Why "I'm The Bishop Of Southwark" Is The Christmas Slogan We Need
It's what he does.
Ten years ago a senior bishop in the Church of England went out for a Christmas drinks party. He came back with a sore head, accusations he'd broken into the back of a Mercedes, and an increasingly legendary story that would give birth to a proto-meme.
This is the Christmas story of what happened to the Bishop of Southwark, one of the greatest morality tales ever told.
The Bishop of Southwark at the time – the Right Reverend Tom Butler – strongly disputes many of the reports of what happened on that night. The eyewitnesses are hard to track down. The fact it ever even became a national news story in an increasingly godless age seems bizarre. Regardless, what started out as a niche ecumenical matter has found a new life in strange corners of the internet, gained a cult following, and enjoyed semi-mythical status.
First, the undisputed facts: In December 2006, Butler, a noted churchman who regularly appeared on Radio 4’s Thought for the Day in his role as bishop of the Anglican diocese of Southwark, attended the Irish Embassy’s Christmas drinks party in London.
The event truly embodies the festive spirit, assisted by a copious supply of spirits for those attending. One regular guest described the yearly event to BuzzFeed News as "two men just nonstop pouring Guinness for the evening".
The bishop himself told The Guardian the event was "one of those pre-Christmas receptions with drinks and nibbles". But then the stories diverge. In the bishop's telling he woke up with a lump on his forehead, with no memory of getting home. He apologised to his congregation for his appearance – the lump stopped him wearing his ceremonial mitre – and he said he had been the victim of a mugging during which he lost his briefcase, mobile phone, and crucifix.
"There was this story about me being in a car at London Bridge, which I can remember absolutely nothing about," he told the newspaper. "I thought I was travelling home on public transport."
The media also spoke to Paul Sumpter, then a 39-year-old businessman, who told a different story. In his telling the bishop was walking uneasily down a street close to his cathedral at 9.30pm, shortly after the reception.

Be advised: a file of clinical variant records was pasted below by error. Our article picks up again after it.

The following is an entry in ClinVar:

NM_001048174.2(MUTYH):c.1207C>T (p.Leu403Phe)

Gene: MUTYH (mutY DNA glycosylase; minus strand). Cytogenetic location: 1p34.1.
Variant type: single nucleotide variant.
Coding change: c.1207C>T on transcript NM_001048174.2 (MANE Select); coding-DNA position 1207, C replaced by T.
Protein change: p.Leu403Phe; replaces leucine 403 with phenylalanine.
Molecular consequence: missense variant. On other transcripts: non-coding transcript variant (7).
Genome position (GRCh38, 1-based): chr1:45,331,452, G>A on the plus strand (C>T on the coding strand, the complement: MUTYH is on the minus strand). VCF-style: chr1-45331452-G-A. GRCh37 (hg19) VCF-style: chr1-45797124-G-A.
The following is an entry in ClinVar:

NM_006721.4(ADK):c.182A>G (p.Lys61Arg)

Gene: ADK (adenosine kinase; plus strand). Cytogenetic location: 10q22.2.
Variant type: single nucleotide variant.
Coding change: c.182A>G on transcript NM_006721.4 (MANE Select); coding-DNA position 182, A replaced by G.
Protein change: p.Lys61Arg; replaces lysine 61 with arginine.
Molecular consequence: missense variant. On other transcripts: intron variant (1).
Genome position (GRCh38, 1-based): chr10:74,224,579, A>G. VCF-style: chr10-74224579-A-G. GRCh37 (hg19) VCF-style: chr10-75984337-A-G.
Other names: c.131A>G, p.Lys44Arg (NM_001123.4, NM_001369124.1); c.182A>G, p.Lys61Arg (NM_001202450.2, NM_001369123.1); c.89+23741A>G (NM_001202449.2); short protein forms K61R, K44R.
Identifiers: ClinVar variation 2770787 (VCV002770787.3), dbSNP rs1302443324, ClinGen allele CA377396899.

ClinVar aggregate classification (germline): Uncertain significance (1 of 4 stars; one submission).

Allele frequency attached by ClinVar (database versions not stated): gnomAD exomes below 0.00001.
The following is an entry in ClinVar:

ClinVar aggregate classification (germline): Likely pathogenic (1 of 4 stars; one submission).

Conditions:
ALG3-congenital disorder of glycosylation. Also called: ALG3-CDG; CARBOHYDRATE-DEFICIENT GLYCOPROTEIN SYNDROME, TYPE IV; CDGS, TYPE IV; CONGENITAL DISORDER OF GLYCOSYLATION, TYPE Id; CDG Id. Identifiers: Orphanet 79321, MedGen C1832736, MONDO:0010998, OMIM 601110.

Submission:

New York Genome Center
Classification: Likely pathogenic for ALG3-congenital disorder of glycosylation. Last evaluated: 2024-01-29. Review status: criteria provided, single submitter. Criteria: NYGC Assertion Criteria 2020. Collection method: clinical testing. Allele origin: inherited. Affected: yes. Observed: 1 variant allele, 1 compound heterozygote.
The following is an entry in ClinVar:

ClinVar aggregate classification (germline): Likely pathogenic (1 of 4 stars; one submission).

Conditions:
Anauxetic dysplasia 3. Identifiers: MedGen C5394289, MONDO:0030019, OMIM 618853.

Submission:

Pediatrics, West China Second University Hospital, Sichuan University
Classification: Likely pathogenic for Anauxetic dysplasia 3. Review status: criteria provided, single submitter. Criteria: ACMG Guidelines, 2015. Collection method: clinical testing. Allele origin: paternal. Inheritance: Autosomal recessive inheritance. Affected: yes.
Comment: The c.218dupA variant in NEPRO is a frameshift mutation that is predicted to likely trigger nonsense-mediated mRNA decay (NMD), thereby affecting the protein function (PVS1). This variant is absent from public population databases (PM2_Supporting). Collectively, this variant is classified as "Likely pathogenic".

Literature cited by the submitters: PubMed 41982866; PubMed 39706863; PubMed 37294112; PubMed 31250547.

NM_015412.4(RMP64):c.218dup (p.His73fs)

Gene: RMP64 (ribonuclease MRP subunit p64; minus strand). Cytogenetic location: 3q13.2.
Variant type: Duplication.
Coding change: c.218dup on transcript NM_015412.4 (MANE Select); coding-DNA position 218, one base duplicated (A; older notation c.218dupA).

At which point, according to Sumpter's account in the Daily Telegraph, he noticed something was up with the Mercedes parked outside.
“Paul Sumpter, the car’s owner, was playing pool in Suchard Bar when he heard his vehicle alarm go off.
“He ran outside and saw Mr Butler, dressed in his robes and a smart black over coat, sitting in the back seat throwing out the toys.”
“Mr Sumpter said to him: ‘What are you doing in my car?’”
“Mr Butler replied: ‘I’m the Bishop of Southwark, it’s what I do’.”
Much like the multiple gospels covering the birth of Jesus, there are several accounts of the Bishop of Southwark story, all based on apparently similar source material. The Telegraph is considered by some as the canonical account, although strangely the journalist who wrote their piece – now working in San Francisco – did not respond to requests for comment when asked to expand on how he came to write his magnum opus.
Amid much media interest the Church of England conducted an investigation into the events of the night, which found the bishop had nothing to answer and did not deal with the issue of drunkenness – with the bishop obtaining apologies from several newspapers that claimed he was definitely worse for wear. The case was closed amid various claims of whitewash and media overexcitement, Butler got on with his job of leading a major Anglican diocese, and that's where the story should have ended.